Jonathan Ward loves old cars.
He loves them big as boats. He loves them matchbox-sized. He loves them well-loved and covered in rust, because, in his words, “They’re batshit f***ing crazy.”
His companies, ICON 4X4 and TLC, remodel classic Broncos, FJs, Land Cruisers, Thriftmasters and any other rustbucket that tickles his fancy.
The football field-sized yard next to his manufacturing facility in Chatsworth is lined with rows of cars slated for remodels, and inside the adjacent 50,000-square-foot facility, 40 men work in teams of five on each of ICON’s five lines (the four aforementioned models, along with a series of one-offs Ward calls “Derelicts”).
When he gave us a tour last month — something he does for all prospective buyers — he also unloaded more automotive esoterica than you can shake a Model T at.
We asked him for a list of the classic cars he’d most like to get his hands on, and brother, the list is a long and sumptuous walk through automotive history.
1938 Dubonnet Hispano Suiza H6C
“I’m gonna break into the Petersen Automotive Museum one of these days and steal the Hispano Suiza H6C, known as the Xenia Scope. Everything down to the f***ing tailpipe is out there … streamlined, modern, aerodynamic. That car is magic.”
1925 Rolls Royce Phantom 1 Jonckheere Coupe "Round Door Rolls"
“The history of the car is insane. This car, the lady used it in the Hamptons to take to her country club and her chauffeur was obese and one day he got stuck in the door of the car. She was so embarrassed that she left the car there and told them to put it in storage. She passed and it ended up at a junkyard. A collector knew the car, tracked it down and bought it. Mr. Petersen restored it.”
“The engineering on this car and the aesthetic are unbelievable. The Saoutchik-bodied TAV8-32 — I can’t afford these. Even their ads were on another level. They had 3D ads in the ‘30s that came with the glasses. They were out there. It was designed to fight the Bugatti Royale.”
1964 Facel Vega II
“One of those midcentury, collaborative European-American cars that nailed it. The Bentley designer did the interior. Ferrari’s brake partner was the brake supplier. The engine was a f***ing Hemi out of Detroit. A Spanish company built it. It was an incredibly complex range of designers and suppliers resulting in just a kickass, gorgeous, beautifully proportioned car. I want one of these bad, and unfortunately, gone are the days of me seeing them in the local recycler for 20 grand. Now they’re six digits or more and impossible to get your hands on.”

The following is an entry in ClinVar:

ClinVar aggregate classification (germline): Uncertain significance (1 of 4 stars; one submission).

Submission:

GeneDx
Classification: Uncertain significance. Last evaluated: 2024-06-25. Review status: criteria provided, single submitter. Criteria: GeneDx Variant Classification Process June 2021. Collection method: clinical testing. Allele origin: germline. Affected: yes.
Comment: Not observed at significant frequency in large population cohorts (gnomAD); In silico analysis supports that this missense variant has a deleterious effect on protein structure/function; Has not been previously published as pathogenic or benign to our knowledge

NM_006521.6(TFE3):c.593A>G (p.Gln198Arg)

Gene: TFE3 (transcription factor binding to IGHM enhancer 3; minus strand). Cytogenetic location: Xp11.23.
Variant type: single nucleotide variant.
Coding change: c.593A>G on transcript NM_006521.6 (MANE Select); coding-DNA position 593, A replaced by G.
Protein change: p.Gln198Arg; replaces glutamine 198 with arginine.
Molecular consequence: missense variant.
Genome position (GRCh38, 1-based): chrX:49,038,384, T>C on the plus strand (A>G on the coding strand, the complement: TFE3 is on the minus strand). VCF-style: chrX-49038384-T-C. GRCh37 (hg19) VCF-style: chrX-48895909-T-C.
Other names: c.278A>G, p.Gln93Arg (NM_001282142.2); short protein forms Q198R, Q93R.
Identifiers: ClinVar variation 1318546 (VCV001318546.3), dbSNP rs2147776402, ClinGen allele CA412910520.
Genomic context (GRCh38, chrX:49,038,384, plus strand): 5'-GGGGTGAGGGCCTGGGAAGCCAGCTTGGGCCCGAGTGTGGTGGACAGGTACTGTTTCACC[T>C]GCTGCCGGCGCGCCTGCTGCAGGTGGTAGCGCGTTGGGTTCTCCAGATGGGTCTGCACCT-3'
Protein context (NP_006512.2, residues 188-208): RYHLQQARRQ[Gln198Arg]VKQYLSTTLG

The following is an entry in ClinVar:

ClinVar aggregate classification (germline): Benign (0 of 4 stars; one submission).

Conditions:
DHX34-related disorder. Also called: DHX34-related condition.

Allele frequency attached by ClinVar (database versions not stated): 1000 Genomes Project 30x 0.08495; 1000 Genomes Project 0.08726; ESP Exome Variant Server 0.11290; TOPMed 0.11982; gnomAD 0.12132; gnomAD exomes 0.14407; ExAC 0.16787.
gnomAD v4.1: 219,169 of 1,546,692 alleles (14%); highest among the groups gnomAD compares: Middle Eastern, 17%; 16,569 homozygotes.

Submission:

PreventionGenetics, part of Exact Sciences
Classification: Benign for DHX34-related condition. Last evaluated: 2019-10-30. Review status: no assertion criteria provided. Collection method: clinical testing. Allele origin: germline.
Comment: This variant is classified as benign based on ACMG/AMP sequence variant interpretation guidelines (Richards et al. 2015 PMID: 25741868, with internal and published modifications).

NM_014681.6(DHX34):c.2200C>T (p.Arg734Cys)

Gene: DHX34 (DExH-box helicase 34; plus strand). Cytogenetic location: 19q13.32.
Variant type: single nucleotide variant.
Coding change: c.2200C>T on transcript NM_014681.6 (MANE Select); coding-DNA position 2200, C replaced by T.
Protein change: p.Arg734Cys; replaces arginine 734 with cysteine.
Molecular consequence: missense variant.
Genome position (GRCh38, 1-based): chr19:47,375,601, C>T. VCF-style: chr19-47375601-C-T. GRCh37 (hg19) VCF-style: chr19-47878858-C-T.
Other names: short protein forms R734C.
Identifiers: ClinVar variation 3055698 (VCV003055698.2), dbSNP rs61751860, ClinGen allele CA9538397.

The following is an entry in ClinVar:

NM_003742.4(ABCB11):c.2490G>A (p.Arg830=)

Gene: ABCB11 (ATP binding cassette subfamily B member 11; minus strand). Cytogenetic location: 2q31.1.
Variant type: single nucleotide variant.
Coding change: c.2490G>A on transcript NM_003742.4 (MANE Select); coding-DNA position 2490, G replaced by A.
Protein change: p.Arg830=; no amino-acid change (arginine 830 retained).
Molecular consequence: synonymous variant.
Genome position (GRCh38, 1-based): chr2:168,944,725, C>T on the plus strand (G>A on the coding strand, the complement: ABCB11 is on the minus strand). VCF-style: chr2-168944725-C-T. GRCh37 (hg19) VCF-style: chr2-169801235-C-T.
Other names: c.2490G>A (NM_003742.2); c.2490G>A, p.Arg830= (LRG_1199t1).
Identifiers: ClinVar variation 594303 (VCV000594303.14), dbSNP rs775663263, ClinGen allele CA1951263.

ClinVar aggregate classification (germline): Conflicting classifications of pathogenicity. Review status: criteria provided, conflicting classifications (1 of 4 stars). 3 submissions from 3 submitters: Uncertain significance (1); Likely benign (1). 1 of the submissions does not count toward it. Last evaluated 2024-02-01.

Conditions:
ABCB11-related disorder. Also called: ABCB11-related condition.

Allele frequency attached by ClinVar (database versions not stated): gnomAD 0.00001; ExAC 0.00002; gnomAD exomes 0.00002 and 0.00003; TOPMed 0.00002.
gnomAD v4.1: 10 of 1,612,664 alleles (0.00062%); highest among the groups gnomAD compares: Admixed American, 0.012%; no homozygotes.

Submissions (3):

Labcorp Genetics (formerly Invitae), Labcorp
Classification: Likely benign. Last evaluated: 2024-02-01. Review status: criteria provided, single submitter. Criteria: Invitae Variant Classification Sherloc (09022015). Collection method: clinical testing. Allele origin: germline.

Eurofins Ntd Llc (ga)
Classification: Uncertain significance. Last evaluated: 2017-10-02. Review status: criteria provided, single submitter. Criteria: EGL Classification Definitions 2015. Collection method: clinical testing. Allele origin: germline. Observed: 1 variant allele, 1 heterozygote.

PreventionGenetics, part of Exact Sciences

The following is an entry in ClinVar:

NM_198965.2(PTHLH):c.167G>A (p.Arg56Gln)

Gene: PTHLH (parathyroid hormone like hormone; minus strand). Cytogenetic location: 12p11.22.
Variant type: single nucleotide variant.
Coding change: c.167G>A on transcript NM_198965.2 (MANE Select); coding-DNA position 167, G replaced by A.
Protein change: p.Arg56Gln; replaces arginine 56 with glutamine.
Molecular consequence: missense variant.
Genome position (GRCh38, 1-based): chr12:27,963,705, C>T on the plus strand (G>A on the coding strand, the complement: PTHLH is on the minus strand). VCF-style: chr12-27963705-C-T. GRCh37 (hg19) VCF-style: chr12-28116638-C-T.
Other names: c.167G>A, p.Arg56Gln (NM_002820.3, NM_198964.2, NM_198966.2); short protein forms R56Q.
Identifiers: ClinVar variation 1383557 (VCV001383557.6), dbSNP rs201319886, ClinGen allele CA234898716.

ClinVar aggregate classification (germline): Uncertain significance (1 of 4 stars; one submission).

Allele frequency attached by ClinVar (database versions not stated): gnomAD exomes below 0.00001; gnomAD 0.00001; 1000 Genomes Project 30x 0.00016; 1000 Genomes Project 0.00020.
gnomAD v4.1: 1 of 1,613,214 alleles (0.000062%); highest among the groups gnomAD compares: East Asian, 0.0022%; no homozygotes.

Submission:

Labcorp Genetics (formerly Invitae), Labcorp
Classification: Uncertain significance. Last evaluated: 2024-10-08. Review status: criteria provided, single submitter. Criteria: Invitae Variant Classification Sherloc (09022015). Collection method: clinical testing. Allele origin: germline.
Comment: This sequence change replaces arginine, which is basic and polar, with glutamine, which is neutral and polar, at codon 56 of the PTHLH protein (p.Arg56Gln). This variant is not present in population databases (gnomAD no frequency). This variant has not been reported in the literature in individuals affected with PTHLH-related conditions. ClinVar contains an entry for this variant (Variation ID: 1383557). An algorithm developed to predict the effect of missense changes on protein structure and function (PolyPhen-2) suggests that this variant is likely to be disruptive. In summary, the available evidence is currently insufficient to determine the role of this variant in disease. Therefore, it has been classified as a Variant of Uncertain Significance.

Mercedes Benz W196R
“Not the fenderless, but the full-bodied version. Famous early Le Mans car for them (Mercedes).”
1938 Bentley Embiricos by Jean Pauline
“The first Bentley to deviate from the vertical grill. It pissed off Bentley big time. The only reason this car got built was that the client was Bentley’s top annual buyer at Bentley’s top dealer in London. The guy said Bentley had become stodgy and ‘I think I’m gonna get one of those French cars because I want something with a little more panache, times have changed.’ And he went to Bentley and they said, ‘No, we don’t do that.’ So the client and a distributor hired a dentist who was a part-time car designer to render this car. Bentley was so impressed with the guy’s work that they hired him as their first niche designer.”
Monteverdi Hai ‘60s Continental Collaboration
“Another freak of a car from the ‘60s continental collaborations. It’s a one-of-one car. It’s like a 918 meets Ferrari.”
1937 Lincoln Zephyr Coupe
“I’m actually kinda living the dream, building two of them for clients.”
1937 Cord Sportsman 812
“If I can’t find the DeSoto, I’d want either a sedan or Sportsman. They’re gorgeous. Best gauges of any car ever designed.”
Unknown 1930s Mercedes
“I was at a swap meet in Paris and saw this model in a collection of pocket watches and general shit. And there was a cut-out picture from newsprint of this car, the Mercedes, and I was so enamored with the shape and have been grilling every car geek I can find. All we can tell is that it’s a European showcar body of a fairly pedestrian ‘30s Mercedes. But, you’ll start to notice there’s a theme in my favorites: it’s that streamlined modern look. Even the uber geeks can’t figure it out. Maybe we’ll model it out from the photo.”
1973 or ‘74 Volvo ES Wagon
“The most practical car of the bunch. But I just love that car.”
1917 Miller Aerodynamic Coupe Golden Sub recreated by Webb's Automotive Art
“A landspeed car back in the day that got totalled in a wreck. A guy remade it. It’s only senseless oddball shit that I want.” [Editor's note: the above image is a different recreation than the one on Jonathan Ward's wishlist].
Nota bene: ICON is hosting a charity event at their factory on May 7, Cars and Casino, featuring gambling and cars and Aaron Eckhart mc’ing.